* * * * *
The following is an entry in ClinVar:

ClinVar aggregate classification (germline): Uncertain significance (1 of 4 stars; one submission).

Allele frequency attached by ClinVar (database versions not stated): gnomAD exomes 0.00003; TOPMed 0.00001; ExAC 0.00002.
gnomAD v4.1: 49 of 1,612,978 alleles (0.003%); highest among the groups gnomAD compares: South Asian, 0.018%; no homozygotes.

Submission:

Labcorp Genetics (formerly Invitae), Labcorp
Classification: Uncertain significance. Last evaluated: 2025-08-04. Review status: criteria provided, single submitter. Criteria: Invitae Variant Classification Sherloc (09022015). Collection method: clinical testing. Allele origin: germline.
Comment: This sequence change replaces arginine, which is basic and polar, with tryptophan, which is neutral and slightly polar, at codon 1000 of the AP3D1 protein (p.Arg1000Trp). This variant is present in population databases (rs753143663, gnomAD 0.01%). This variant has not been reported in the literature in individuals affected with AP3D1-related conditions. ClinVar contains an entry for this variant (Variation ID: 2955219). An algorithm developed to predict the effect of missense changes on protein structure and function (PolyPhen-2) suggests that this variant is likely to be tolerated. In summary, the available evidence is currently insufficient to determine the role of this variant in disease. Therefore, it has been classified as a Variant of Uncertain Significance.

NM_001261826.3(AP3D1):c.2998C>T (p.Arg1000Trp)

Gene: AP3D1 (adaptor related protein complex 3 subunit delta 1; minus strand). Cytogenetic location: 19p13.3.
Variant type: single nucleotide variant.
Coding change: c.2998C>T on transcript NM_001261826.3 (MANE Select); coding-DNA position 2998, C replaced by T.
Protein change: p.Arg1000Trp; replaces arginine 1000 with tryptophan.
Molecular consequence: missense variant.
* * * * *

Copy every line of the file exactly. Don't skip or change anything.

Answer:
The following is an entry in ClinVar:

ClinVar aggregate classification (germline): Uncertain significance (1 of 4 stars; one submission).

Allele frequency attached by ClinVar (database versions not stated): gnomAD exomes 0.00003; TOPMed 0.00001; ExAC 0.00002.
gnomAD v4.1: 49 of 1,612,978 alleles (0.003%); highest among the groups gnomAD compares: South Asian, 0.018%; no homozygotes.

Submission:

Labcorp Genetics (formerly Invitae), Labcorp
Classification: Uncertain significance. Last evaluated: 2025-08-04. Review status: criteria provided, single submitter. Criteria: Invitae Variant Classification Sherloc (09022015). Collection method: clinical testing. Allele origin: germline.
Comment: This sequence change replaces arginine, which is basic and polar, with tryptophan, which is neutral and slightly polar, at codon 1000 of the AP3D1 protein (p.Arg1000Trp). This variant is present in population databases (rs753143663, gnomAD 0.01%). This variant has not been reported in the literature in individuals affected with AP3D1-related conditions. ClinVar contains an entry for this variant (Variation ID: 2955219). An algorithm developed to predict the effect of missense changes on protein structure and function (PolyPhen-2) suggests that this variant is likely to be tolerated. In summary, the available evidence is currently insufficient to determine the role of this variant in disease. Therefore, it has been classified as a Variant of Uncertain Significance.

NM_001261826.3(AP3D1):c.2998C>T (p.Arg1000Trp)

Gene: AP3D1 (adaptor related protein complex 3 subunit delta 1; minus strand). Cytogenetic location: 19p13.3.
Variant type: single nucleotide variant.
Coding change: c.2998C>T on transcript NM_001261826.3 (MANE Select); coding-DNA position 2998, C replaced by T.
Protein change: p.Arg1000Trp; replaces arginine 1000 with tryptophan.
Molecular consequence: missense variant.